This map illustrates the numerous star-forming clouds, called cold cores, that Planck observed throughout our Milky Way galaxy. Planck, a European Space Agency mission with significant NASA participation, detected around 10,000 of these cores, thousands of which had never been seen before. Cold cores are chilly chambers of gas and dust where stellar embryos are just beginning to take shape. Some of the cold cores found by Planck are the coldest ever observed, as cold as just seven degrees above absolute zero, or minus 447 degrees Fahrenheit.
The blue data show the density of the cores, some of which are shaped more like clumps or filaments than spherical cores. Other missions, like the Herschel Space Observatory, can follow-up on the Planck discoveries, and see the structures in more detail.
Planck is an all-sky survey mission, scanning the sky at longer wavelengths of light, ranging from infrared to radio waves. Its ultimate goal is to measure the cosmic microwave background -- ancient radiation from the Big Bang that created our universe 13.7 billion years ago. But in the process of making these precise measurements, Planck is catching objects that lie in front of the cosmic microwave background -- objects like cold cores in our galaxy, in addition to distant galaxies.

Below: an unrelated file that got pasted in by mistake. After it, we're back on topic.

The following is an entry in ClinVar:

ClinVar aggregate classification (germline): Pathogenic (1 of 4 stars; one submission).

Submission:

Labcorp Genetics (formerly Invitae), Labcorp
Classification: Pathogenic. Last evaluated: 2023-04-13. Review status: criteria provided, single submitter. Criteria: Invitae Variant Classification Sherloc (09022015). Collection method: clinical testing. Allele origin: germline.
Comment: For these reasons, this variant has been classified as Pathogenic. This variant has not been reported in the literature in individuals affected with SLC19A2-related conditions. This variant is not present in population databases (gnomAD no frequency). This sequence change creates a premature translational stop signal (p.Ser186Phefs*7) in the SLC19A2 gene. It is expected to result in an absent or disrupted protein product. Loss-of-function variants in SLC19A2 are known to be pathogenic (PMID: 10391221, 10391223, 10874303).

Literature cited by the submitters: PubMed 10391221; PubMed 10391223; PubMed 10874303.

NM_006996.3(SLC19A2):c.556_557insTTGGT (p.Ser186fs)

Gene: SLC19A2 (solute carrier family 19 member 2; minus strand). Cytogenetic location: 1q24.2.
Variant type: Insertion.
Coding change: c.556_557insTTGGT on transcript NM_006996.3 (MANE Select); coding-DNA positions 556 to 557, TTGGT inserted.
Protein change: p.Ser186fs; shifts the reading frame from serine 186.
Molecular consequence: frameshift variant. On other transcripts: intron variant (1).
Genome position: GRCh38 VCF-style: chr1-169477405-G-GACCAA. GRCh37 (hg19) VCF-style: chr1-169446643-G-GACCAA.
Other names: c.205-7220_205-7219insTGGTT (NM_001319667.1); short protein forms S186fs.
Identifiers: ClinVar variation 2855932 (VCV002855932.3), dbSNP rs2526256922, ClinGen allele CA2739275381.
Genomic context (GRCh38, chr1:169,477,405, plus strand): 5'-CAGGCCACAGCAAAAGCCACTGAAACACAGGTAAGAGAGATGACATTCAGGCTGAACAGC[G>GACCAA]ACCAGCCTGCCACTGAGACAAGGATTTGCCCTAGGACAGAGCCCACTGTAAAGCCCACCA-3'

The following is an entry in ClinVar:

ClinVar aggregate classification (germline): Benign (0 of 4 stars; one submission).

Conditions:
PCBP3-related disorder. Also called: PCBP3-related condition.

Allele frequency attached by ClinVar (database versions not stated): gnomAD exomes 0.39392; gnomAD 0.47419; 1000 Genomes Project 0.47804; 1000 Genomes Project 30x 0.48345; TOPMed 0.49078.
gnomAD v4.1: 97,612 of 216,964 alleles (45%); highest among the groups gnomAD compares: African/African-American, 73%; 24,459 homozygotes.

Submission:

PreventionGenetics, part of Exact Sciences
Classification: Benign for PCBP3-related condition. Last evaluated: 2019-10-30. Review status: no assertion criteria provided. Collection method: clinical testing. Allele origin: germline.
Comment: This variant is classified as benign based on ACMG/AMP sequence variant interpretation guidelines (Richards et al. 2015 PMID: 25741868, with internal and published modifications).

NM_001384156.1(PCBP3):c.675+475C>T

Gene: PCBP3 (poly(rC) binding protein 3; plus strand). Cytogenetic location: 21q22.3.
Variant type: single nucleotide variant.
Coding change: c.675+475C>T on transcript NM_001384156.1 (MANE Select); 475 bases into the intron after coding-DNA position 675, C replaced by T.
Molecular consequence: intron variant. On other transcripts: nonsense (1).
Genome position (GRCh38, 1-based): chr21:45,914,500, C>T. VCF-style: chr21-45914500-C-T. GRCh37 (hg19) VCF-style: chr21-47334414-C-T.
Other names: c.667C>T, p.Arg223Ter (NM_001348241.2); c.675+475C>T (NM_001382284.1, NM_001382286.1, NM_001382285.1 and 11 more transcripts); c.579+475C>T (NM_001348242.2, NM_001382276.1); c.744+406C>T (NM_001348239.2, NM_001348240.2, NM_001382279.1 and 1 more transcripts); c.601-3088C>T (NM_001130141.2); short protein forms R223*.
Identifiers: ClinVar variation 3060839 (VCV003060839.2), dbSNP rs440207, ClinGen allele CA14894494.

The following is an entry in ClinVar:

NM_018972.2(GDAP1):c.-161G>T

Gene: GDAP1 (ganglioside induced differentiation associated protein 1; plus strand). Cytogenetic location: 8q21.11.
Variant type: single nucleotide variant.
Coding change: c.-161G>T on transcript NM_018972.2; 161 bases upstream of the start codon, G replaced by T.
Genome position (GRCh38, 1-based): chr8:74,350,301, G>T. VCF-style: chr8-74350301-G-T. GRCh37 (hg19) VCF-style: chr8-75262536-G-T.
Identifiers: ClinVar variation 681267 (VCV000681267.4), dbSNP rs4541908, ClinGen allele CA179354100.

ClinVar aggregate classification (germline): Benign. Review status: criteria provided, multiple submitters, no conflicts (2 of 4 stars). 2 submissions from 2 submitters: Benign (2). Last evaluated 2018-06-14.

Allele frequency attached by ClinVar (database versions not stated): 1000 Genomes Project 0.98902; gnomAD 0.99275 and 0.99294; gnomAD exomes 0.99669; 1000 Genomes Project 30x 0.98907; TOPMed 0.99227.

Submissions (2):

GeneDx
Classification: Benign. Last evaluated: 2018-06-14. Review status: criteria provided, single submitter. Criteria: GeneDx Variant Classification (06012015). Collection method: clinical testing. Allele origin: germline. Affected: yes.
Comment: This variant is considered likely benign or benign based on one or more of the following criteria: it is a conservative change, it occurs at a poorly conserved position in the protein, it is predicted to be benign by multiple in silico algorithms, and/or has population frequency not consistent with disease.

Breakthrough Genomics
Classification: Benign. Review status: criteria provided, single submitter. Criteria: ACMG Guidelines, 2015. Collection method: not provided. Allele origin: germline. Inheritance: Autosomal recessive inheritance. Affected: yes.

About 1,000 of the cold cores observed by Planck are being released to the public Jan. 11, 2011, in the mission's "Early Release Compact Source Catalogue." These are the best sources of the bunch, and the coldest.
Planck and Herschel are European Space Agency missions with important NASA contributions. NASA's Planck Project Office is based at JPL. JPL contributed mission-enabling technology for both of Planck's science instruments. European, Canadian, U.S. and NASA Planck scientists will work together to analyze the Planck data. More information is online at http://www.nasa.gov/planck and http://www.esa.int/planck.